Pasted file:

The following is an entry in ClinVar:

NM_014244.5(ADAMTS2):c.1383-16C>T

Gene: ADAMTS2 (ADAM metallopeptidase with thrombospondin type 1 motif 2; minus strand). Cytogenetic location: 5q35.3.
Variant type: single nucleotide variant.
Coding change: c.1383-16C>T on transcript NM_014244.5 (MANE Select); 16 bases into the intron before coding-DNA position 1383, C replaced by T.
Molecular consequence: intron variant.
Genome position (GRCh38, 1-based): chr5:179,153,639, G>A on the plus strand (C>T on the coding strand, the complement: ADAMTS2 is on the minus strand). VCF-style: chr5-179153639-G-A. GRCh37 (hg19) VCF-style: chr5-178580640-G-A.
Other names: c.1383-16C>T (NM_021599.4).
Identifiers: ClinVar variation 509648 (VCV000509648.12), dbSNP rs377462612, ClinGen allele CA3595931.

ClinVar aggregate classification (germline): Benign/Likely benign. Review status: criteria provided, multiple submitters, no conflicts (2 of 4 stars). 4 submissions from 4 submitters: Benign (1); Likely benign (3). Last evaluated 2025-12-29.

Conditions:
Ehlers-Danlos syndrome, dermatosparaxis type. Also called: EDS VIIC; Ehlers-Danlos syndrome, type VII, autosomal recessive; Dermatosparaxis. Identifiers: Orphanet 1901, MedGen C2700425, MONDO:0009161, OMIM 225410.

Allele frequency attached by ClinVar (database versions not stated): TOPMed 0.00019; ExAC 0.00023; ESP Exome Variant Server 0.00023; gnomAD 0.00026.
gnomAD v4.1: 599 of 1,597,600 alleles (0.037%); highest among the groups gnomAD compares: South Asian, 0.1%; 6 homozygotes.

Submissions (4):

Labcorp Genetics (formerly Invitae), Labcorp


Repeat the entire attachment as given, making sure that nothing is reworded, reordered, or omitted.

The following is an entry in ClinVar:

NM_014244.5(ADAMTS2):c.1383-16C>T

Gene: ADAMTS2 (ADAM metallopeptidase with thrombospondin type 1 motif 2; minus strand). Cytogenetic location: 5q35.3.
Variant type: single nucleotide variant.
Coding change: c.1383-16C>T on transcript NM_014244.5 (MANE Select); 16 bases into the intron before coding-DNA position 1383, C replaced by T.
Molecular consequence: intron variant.
Genome position (GRCh38, 1-based): chr5:179,153,639, G>A on the plus strand (C>T on the coding strand, the complement: ADAMTS2 is on the minus strand). VCF-style: chr5-179153639-G-A. GRCh37 (hg19) VCF-style: chr5-178580640-G-A.
Other names: c.1383-16C>T (NM_021599.4).
Identifiers: ClinVar variation 509648 (VCV000509648.12), dbSNP rs377462612, ClinGen allele CA3595931.

ClinVar aggregate classification (germline): Benign/Likely benign. Review status: criteria provided, multiple submitters, no conflicts (2 of 4 stars). 4 submissions from 4 submitters: Benign (1); Likely benign (3). Last evaluated 2025-12-29.

Conditions:
Ehlers-Danlos syndrome, dermatosparaxis type. Also called: EDS VIIC; Ehlers-Danlos syndrome, type VII, autosomal recessive; Dermatosparaxis. Identifiers: Orphanet 1901, MedGen C2700425, MONDO:0009161, OMIM 225410.

Allele frequency attached by ClinVar (database versions not stated): TOPMed 0.00019; ExAC 0.00023; ESP Exome Variant Server 0.00023; gnomAD 0.00026.
gnomAD v4.1: 599 of 1,597,600 alleles (0.037%); highest among the groups gnomAD compares: South Asian, 0.1%; 6 homozygotes.

Submissions (4):

Labcorp Genetics (formerly Invitae), Labcorp